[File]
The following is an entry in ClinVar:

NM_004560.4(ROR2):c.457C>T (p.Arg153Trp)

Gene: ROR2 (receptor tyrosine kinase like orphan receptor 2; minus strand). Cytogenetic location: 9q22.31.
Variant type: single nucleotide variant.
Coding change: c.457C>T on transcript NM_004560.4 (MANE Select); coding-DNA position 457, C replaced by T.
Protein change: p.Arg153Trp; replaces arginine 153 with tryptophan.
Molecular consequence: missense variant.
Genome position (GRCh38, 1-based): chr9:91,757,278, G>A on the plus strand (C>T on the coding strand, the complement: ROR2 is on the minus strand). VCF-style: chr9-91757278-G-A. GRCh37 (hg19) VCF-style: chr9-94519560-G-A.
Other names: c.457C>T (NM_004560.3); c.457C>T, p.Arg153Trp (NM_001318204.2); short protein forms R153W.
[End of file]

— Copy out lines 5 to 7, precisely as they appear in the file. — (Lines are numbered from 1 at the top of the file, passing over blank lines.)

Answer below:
Coding change: c.457C>T on transcript NM_004560.4 (MANE Select); coding-DNA position 457, C replaced by T.
Protein change: p.Arg153Trp; replaces arginine 153 with tryptophan.
Molecular consequence: missense variant.